On Nov. 8, 2018, a raging fire destroyed nearly all of Paradise, Ca. Dubbed the Camp Fire, the conflagration resulted in 85 deaths and the destruction of 18,804 buildings.
It's hardly surprising that director Ron Howard begins the documentary Rebuilding Paradise with compelling footage taken by those who were fleeing the blaze, in many cases leaving everything behind. Howard and his team do a terrific job of assembling the footage in ways that provide a feeling for an experience none of us would ever want to live through.
As Howard's movie develops, issues begin to clarify. Climate change helped fuel the fire, as did the negligence of the Pacific Gas & Electric Company.
But rather than make an issue-oriented film, Howard has chosen to focus on the courage and determination of those Paradise residents who were determined to rebuild their much-loved community.
Rebuilding Paradise can't be taken as a definitive look at what happened in 2018. It would have been nice, for example, to hear a bit more about the wisdom of attempts to recreate idyllic small-town life in an area that's become fire-prone.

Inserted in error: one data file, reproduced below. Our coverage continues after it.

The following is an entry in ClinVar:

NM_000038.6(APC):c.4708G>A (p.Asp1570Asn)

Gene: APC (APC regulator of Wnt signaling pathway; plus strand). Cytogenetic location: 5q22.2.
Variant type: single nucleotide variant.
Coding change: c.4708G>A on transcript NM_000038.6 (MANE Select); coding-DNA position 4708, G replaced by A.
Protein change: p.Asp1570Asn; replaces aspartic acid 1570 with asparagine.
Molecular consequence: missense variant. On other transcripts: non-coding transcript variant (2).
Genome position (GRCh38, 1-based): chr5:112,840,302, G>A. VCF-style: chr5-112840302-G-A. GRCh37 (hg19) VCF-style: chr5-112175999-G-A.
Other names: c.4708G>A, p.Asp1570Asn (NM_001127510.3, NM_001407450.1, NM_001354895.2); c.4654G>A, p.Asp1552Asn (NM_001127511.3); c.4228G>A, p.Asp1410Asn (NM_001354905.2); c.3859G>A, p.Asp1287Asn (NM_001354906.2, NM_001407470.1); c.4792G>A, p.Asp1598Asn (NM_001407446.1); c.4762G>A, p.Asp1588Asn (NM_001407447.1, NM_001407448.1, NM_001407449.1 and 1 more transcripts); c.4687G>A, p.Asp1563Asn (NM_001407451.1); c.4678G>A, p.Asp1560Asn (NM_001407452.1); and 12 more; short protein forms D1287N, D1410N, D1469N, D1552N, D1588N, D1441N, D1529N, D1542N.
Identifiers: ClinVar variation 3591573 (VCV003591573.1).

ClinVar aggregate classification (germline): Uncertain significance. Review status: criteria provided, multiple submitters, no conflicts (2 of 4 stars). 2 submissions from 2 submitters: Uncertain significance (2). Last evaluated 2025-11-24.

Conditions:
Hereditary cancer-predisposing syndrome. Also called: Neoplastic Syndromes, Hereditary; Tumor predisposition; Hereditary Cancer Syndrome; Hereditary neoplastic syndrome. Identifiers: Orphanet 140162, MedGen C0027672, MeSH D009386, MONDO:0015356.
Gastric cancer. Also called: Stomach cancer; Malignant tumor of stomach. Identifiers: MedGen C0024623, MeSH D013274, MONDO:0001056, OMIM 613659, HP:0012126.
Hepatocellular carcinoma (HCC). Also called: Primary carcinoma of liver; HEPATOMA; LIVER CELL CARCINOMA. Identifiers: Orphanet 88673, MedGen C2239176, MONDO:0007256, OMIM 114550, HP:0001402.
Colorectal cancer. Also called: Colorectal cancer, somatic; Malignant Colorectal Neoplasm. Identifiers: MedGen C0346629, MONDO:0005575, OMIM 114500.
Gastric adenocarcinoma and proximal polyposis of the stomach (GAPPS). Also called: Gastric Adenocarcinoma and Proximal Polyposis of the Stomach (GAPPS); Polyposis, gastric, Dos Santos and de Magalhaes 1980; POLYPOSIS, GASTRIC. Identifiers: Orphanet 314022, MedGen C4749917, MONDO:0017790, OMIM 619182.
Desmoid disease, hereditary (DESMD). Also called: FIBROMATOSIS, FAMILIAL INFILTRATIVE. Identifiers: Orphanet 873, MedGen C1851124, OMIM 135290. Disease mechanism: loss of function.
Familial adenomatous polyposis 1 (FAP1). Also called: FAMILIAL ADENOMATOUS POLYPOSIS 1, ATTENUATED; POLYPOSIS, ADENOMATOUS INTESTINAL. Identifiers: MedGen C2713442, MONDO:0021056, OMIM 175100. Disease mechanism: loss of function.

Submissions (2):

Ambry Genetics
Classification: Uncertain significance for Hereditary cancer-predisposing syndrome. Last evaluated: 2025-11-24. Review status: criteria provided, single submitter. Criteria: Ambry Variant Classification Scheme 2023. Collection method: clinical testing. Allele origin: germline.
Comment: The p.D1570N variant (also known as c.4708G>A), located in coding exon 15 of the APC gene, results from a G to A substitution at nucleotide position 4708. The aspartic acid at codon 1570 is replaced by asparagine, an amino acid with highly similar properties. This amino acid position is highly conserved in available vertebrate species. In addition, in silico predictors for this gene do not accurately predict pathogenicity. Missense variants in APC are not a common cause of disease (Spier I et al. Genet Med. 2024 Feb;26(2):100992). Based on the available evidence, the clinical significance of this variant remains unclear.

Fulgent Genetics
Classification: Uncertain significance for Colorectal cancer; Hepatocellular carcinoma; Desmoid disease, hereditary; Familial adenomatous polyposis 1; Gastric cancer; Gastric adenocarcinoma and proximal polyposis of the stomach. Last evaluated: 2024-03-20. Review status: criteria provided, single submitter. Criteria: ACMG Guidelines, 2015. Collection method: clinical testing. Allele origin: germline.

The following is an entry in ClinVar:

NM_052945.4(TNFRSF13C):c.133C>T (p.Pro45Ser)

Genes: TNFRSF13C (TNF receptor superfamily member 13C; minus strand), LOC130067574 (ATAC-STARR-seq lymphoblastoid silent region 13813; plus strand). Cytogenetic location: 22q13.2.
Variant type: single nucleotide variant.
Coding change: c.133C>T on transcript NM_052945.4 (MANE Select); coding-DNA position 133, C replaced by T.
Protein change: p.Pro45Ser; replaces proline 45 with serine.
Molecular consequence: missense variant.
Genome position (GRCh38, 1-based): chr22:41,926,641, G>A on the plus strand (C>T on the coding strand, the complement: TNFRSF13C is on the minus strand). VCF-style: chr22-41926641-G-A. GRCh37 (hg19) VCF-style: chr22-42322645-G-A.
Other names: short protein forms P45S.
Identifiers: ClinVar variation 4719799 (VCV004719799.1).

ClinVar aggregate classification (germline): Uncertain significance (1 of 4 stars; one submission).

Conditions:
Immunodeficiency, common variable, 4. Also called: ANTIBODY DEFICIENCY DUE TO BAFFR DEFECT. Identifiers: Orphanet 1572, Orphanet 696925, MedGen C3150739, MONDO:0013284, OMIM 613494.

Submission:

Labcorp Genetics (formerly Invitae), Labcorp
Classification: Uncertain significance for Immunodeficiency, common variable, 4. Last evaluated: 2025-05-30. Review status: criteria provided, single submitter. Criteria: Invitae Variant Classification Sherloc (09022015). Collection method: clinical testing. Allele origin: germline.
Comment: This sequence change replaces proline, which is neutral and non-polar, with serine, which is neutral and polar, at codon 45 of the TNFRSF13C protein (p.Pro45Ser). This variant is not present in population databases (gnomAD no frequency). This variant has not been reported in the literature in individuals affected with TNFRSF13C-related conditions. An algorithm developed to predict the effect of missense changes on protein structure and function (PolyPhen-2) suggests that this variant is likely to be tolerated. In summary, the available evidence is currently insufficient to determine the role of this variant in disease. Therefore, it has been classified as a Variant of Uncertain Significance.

Moreover, Howard doesn't dwell on Pacific Gas & Electric, showing a town meeting at which a company representative offers an apology. Erin Brockovich shows up, urging people to sue.*
Still, there's enough sadness and anger among displaced residents to convey the monumental difficulties faced by those whose lives were uprooted; the movie's at its best when conveying the emotions of those who yearn to recover some lost portion of their lives.
Howard introduces us to a town cop whose marriage takes a hit when he transitions to endless post-fire shifts. The superintendent of Paradise's schools desperately hopes to stage high-school graduation on the school's football field. A town resident who says that he reclaimed his wayward life in Paradise and is among the first to rebuild.
If Howard doesn't fully engage the scope of the story suggested by the Paradise debacle, he certainly puts a human face on it. Rebuilding Paradise may not dot every "i" and cross every "t," but it takes aim at the heart. Let's face it: There are many worse targets.
*(PG&E eventually offered a $13. 6 million settlement.)